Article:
New York subway outage highlights ongoing woes at Metropolitan Transportation Authority

Steve Bittenbender

The Center Square

Aug 30, 2021

Calling Sunday night’s breakdown unprecedented and unacceptable, New York Gov. Kathy Hochul pledged to New York City subway users to find out what caused the chain reaction of events that led to more than 80 trains being knocked out of service for more than four hours.

Speaking with reporters Monday morning outside a subway station, Hochul said Consolidated Edison reported a momentary outage on Sunday night at about 8:20 p.m. ET. That outage triggered the backup system to start. However, as the system tried to return to normal, she said a surge led to the Metropolitan Transportation Authority losing the ability to signal to or communicate with half the system.

“Last night was unacceptable,” she said. “If you’re one of those riders or people relying on safe transport, the system failed you. The MTA is the lifeblood of the city, and a disruption of this magnitude can be catastrophic.”

In two cases, trains stopped between stations, and MTA personnel along with emergency responders coordinated evacuations in the tunnels for those passengers.

However, in two other instances where trains were between stops, passengers performed what the governor called a “self-evacuation,” where they entered the tunnels on their own. That extended the time it took to fully restore the system by about 90 minutes as New York City firefighters checked the tracks.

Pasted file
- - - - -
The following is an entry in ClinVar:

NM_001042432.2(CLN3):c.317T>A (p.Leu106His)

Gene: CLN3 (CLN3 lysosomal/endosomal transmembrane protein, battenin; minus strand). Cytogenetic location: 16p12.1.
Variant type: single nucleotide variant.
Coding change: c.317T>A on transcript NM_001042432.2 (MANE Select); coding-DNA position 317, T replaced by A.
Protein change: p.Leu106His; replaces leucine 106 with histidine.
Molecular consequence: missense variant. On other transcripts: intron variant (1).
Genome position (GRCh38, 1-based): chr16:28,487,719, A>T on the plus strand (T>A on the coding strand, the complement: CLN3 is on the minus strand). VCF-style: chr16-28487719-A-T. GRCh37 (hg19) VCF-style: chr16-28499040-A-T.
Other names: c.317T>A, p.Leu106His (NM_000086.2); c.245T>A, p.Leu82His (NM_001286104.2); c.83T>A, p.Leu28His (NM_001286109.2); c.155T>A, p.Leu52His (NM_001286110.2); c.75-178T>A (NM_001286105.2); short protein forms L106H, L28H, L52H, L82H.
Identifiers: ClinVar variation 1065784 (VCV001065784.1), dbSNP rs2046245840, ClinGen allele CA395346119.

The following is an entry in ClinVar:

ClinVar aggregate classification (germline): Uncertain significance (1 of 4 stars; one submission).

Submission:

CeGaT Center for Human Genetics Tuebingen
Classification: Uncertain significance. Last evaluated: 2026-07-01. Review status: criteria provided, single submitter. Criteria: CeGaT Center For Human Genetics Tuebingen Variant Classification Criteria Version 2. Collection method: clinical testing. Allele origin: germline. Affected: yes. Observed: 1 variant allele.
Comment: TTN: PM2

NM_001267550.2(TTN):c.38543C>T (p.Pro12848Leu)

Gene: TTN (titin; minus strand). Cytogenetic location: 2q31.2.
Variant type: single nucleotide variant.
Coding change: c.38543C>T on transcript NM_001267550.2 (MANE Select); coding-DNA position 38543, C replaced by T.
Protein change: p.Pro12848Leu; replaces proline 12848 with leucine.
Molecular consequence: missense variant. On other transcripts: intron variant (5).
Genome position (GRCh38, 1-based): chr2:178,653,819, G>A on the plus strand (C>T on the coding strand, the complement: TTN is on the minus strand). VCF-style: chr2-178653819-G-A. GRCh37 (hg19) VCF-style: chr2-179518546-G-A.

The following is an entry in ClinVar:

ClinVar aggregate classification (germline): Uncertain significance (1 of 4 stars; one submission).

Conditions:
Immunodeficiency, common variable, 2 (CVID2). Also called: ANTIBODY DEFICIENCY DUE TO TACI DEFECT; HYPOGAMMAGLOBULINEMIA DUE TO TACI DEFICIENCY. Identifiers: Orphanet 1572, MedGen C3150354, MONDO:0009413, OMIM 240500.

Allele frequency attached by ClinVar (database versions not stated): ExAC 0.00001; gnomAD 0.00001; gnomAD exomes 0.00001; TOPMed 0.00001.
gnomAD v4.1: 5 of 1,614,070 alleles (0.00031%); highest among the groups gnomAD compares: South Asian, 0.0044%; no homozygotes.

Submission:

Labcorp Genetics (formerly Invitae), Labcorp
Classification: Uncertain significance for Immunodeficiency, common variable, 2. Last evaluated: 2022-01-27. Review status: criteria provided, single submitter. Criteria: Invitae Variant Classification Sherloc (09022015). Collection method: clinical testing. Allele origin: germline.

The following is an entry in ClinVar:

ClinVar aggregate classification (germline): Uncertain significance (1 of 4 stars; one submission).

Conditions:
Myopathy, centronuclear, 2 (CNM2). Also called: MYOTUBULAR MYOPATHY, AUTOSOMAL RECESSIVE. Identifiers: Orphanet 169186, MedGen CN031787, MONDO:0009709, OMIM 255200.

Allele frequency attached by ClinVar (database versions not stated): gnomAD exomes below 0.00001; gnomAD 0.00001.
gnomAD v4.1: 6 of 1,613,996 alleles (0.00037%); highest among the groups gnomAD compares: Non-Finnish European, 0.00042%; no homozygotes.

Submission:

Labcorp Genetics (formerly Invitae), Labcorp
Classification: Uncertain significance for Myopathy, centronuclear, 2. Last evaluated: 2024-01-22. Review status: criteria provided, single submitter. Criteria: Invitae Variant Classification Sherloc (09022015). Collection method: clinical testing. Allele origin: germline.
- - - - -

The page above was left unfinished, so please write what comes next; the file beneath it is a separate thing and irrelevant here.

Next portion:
“What we experienced was a lot of anxiety for the citizens of the city who happened to be on the trains, and on the five trains in particular that were between the stations over 550 people were affected,” Hochul said, noting the fifth train was re-platformed. “Again, this is a scary situation, something we don’t want New Yorkers to ever have to experience again.”

The incident occurred just four days after state Comptroller Thomas DiNapoli released an audit showing MTA’s Metro-North passenger rail service did not have documented proof that procedures for unexpected or unplanned events were followed in 38 of the 80 cases it reviewed.

In addition, the audit found 26 of the 80 cases should have triggered a call to activate or place on standby its Emergency Management Task Force. Yet, the review found that task force was only contacted one time in all those cases.

Within the past month, the state agency that oversees mass transit and passenger rail in the New York City area has undergone a significant change in leadership. Lieber replaced Patrick Foye as interim president and CEO of Empire State Development, the state’s umbrella economic development arm.